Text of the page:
IDEAS home Printed from
MyIDEAS: Log in (now much improved!) to save this article

Deflation, a demon from the distant past or a real danger now ?

Listed author(s):
  • Stefaan Ide

    (National Bank of Belgium, Research Department)

  • Jef Boeckx

    (National Bank of Belgium, Research Department)

  • David Cornille

    (National Bank of Belgium, Research Department)

During the summer of 2009, Belgium and the euro area, as well as other industrialised countries, recorded negative inflation rates. Although they were the direct result of sharply falling commodity prices in the second half of 2008, policy-makers and the general public wondered whether this would be the start of a deflationary spiral. Indeed, parallels with the Great Depression in the 1930s – which was also characterised by an asset price boom-bust cycle and banking stress – were drawn. The article explains why deflation can have dramatic consequences for the economy, gauges the current deflationary risks and discusses what the policy options are in a deflationary environment. In past centuries, deflation – when defined in a broad sense as a decline in the general price level – was a frequent phenomenon and was not always accompanied by economic hardship. When deflation is defined more narrowly as a sustained decline in the general price level that gives rise to further expected falls, it is no innocent phenomenon since it confronts an economy with a number of nominal rigidities which can trigger a deflationary spiral. One such rigidity is the lower bound on nominal interest rates which can limit the central bank’s potential to stimulate the economy as real interest rates cannot fall any further. Second, the real burden of outstanding debt increases when prices fall, leading to a redistribution of wealth towards lenders who generally have a lower propensity to consume than borrowers. Third, because of money illusion, it is difficult to cut nominal wages, making the adjustment of real wages to a worsened economic situation difficult or even impossible. As shown by available indicators, risk of deflation in the euro area seems limited. The observed negative inflation rates are not a sign of widespread price falls. Inflation expectations remain in check although inflation is expected to return rather slowly to levels consistent with price stability. Taking a broader view, the IMF deflation vulnerability indicator, which combines a range of macroeconomic indicators, shows an increased risk of deflation in all industrialised countries. Having a quantitative definition of price stability that defines the latter as a low, but strictly positive rate of inflation – as the Eurosystem has –, helps to prevent deflation. Yet, when confronted with a deflationary threat, monetary policy has a range of tools to tackle deflationary risks. First, nominal policy rates can be lowered aggressively, until they hit the lower bound. If further stimulus is warranted after rates have been brought close to zero, central banks can resort to unconventional monetary policies, as they have done in previous months. Also fiscal policies can help to contain deflationary risks, especially to tackle banks’ solvency problems if they threaten financial stability, provided that the longer-term sustainability of public finances remains intact. Finally, it must be emphasised that policy-makers have to decide on appropriate policies to deal with deflationary risks in real time.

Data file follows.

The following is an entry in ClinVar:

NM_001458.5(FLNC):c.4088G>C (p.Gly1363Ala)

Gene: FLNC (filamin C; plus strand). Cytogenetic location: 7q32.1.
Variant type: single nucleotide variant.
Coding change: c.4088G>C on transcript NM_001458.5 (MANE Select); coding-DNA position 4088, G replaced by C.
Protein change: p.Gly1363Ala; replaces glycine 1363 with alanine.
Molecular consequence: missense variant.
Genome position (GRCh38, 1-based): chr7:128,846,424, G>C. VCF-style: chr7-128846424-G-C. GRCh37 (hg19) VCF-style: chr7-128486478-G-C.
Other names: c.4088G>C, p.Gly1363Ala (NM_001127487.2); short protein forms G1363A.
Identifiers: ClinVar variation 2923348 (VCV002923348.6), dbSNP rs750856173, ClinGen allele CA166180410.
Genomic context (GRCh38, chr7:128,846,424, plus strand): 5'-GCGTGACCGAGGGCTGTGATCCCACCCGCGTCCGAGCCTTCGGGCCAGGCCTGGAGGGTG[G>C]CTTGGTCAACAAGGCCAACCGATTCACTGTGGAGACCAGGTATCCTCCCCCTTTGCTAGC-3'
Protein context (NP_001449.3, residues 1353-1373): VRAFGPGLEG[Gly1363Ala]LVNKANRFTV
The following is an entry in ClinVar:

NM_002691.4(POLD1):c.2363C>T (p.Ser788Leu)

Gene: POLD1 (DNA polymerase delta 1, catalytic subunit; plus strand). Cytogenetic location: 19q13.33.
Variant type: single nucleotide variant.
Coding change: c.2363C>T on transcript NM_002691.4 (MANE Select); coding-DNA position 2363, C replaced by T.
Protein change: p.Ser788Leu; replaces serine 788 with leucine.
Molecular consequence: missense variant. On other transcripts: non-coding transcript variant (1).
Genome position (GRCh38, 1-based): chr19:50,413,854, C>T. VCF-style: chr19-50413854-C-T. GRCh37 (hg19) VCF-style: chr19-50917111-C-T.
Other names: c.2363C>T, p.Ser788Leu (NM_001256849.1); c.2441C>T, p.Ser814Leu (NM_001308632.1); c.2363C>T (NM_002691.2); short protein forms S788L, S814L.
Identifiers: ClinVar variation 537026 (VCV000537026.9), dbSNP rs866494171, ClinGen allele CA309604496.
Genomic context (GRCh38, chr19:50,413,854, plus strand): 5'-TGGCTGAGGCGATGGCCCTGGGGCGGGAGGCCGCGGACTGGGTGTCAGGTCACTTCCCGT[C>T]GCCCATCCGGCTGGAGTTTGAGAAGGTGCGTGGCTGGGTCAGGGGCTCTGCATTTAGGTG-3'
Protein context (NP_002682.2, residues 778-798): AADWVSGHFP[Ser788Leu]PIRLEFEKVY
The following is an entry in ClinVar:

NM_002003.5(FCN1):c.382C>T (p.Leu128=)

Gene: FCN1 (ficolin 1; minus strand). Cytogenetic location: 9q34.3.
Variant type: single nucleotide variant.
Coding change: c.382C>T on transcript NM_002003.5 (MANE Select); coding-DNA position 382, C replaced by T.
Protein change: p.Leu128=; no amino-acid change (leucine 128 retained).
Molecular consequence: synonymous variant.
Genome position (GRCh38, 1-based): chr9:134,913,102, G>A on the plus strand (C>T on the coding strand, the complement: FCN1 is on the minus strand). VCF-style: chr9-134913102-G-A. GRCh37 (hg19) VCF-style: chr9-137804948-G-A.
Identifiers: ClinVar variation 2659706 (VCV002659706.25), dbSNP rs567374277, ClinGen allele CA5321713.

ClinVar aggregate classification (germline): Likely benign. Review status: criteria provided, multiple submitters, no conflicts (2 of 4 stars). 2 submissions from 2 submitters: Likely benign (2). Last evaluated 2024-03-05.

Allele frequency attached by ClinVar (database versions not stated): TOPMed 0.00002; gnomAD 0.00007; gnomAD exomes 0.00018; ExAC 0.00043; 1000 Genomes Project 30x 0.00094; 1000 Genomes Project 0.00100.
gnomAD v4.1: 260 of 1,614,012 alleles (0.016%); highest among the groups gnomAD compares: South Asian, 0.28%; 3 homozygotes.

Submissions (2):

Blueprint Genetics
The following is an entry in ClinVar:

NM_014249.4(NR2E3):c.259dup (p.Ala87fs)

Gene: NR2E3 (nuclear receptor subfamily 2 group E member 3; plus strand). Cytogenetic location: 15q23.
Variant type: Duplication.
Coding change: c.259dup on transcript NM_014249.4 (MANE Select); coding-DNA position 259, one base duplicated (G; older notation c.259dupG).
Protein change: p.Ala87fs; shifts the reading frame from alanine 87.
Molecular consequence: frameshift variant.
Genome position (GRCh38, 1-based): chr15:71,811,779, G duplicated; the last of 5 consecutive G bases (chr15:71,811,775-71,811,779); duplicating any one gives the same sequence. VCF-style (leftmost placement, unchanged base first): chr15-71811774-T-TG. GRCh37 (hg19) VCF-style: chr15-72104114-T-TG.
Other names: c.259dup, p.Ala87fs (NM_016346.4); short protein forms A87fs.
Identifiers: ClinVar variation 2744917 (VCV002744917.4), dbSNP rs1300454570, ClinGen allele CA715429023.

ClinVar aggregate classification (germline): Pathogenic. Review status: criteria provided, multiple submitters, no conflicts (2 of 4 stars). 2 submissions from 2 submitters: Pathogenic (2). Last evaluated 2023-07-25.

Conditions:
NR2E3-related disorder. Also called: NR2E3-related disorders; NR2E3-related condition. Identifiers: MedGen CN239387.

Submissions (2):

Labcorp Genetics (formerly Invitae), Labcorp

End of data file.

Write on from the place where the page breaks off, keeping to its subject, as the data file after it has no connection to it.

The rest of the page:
If you experience problems downloading a file, check if you have the proper application to view it first. In case of further problems read the IDEAS help page. Note that these files are not on the IDEAS site. Please be patient as the files may be large.